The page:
Cyber Security

Data and Security Legal Update: Russian Cyber ​​Attacks and More | williams mullen

Data and Security Legal Update: Russian Cyber ​​Attacks and More |  williams mullen
Written by ga_dahmani
Data and Security Legal Update: Russian Cyber ​​Attacks and More |  williams mullen

Activity in the cybersecurity and data protection space continues to increase as new laws and regulations are enacted in the US and abroad. Here are five recent developments that could affect your business.

President Biden issues warning about possible Russian cyberattacks

On March 21, 2022, the White House recommended that US companies take steps to protect themselves against potential cyberattacks initiated by and/or from Russia. Recommended measures include:

  • Mandatory multi-factor authentication;
  • Implementation of modern security tools on computers and devices;
  • Ensuring systems are patched and protected against all known vulnerabilities;
  • Data backup and encryption; and,
  • Educate employees on common tactics used by attackers.

While many of these recommendations are good practices at all times, Management believes it is particularly important to emphasize them now given the heightened risks.

US and EU Announce High-Level Agreement to Replace Privacy Shield

in a joint press release, President Biden and the President of the European Commission, Ursula von der Leyen, announced that an agreement had been reached in principle to replace the Privacy Shield, a mechanism through which the personal data of European citizens could be transferred from the European Union to the United States. A new mechanism has been required since July 2020, when the European Court of Justice ruled, in a landmark decision commonly known as Schrems II, that the Privacy Shield did not adequately protect the rights of EU citizens. While the details of the high-level agreement will need to be fleshed out, the announcement was a positive sign for many companies that have been waiting for more clarity on how such data transfers might be legal under the General Data Protection Regulation (GDPR).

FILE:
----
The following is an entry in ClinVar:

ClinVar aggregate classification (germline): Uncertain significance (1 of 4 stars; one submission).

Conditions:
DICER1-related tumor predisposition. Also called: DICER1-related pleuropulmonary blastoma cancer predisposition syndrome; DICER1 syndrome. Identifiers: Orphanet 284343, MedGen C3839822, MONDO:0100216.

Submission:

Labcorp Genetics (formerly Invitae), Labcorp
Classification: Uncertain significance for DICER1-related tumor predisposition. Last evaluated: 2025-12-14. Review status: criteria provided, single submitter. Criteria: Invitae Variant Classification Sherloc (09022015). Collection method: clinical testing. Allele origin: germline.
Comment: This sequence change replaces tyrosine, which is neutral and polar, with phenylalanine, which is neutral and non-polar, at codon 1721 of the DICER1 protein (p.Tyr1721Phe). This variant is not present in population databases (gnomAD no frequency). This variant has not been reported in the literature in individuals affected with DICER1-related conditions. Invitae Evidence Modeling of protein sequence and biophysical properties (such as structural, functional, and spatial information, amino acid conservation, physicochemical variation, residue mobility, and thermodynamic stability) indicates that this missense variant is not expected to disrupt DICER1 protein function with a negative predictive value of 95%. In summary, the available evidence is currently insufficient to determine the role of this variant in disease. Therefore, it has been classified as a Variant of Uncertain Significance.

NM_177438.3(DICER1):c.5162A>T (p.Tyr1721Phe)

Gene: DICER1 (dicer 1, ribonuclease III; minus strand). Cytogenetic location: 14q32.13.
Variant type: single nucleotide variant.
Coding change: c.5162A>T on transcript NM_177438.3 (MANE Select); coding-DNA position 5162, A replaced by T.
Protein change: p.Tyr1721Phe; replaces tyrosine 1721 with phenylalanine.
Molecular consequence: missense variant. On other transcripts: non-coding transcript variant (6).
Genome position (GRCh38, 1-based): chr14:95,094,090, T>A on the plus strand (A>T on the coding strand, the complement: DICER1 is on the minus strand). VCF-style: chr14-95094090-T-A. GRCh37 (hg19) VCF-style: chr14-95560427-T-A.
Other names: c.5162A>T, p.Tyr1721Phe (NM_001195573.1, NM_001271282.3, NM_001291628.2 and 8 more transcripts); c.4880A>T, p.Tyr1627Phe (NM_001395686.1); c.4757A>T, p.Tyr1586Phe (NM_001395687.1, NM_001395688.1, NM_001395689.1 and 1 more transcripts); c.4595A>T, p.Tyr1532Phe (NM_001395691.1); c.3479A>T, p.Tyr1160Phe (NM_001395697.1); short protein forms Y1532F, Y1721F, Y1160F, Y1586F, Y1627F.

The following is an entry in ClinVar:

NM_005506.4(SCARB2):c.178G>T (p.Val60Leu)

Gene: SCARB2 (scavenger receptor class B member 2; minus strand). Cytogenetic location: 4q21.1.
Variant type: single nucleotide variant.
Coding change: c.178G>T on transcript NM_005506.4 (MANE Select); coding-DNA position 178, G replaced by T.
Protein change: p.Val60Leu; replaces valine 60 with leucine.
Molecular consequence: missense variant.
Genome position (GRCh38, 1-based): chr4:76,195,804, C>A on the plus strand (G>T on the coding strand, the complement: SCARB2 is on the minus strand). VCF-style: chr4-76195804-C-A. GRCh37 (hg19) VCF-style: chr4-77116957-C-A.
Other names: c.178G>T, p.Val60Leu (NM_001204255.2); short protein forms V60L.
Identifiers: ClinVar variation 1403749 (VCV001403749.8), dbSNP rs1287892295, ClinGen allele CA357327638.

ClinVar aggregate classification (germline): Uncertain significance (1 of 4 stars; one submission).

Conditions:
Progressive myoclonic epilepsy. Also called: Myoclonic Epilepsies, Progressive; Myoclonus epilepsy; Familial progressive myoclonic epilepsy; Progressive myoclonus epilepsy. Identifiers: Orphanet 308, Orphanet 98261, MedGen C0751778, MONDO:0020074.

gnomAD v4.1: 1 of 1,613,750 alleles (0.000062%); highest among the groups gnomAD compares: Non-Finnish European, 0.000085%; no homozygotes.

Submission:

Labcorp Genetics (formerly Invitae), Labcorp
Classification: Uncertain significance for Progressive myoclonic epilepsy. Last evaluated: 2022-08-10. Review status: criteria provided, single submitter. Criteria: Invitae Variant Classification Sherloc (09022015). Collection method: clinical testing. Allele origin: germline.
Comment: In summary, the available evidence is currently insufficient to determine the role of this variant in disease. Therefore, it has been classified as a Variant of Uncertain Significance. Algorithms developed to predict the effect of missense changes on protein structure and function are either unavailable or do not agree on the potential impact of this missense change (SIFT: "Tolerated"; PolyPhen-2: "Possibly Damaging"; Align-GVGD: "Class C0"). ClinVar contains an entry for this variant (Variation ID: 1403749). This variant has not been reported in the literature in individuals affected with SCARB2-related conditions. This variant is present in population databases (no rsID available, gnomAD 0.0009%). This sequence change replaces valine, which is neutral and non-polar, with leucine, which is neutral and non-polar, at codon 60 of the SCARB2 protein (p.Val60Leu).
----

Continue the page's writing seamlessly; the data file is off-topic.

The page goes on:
Utah is the fourth state to enact the Consumer Data Protection Act.

Utah recently became the fourth state to enact a comprehensive consumer data protection law. the Utah Consumer Privacy Act it has a number of similarities to the laws in California, Virginia and Colorado, the other three states that have passed consumer data protection laws. However, companies doing business in Utah must carefully assess whether these differences in law could impact their operations. The law takes effect on December 31, 2023.

Data transfers from the UK

On March 21, the International Data Transfer Agreement (IDTA) and an Annex, which organizations can use to transfer personal information from the United Kingdom (UK) to the United States, went into effect. The IDTA was published by the UK Information Commissioner’s Office (ICO) and is the UK equivalent of the EU’s Standard Contractual Clauses (SCC). The Addendum may be used in conjunction with the EU SCCs to comply with the UK General Data Protection Regulation. These documents were necessary as post-Brexit companies could no longer rely on the new SCCs for personal data transfers.

NIST publishes artificial intelligence guidelines

On March 17, the National Institute of Standards and Technology (NIST) issued a voluntary draft guide to address risks in the design, development, use, and evaluation of artificial intelligence (AI) products, services, and systems. NIST has requested public comments on the draft by April 29, 2022. The plan is to incorporate these comments into a second draft of the document. In addition, NIST held a workshop on AI and bias from March 29-31, 2022. The guidance and workshop reflect the Administration’s efforts to stay ahead of the growing adoption of AI in a variety of industries.

Stay tuned for more legal developments related to data management, including privacy and data protection, cybersecurity, intellectual property rights, and data quality.

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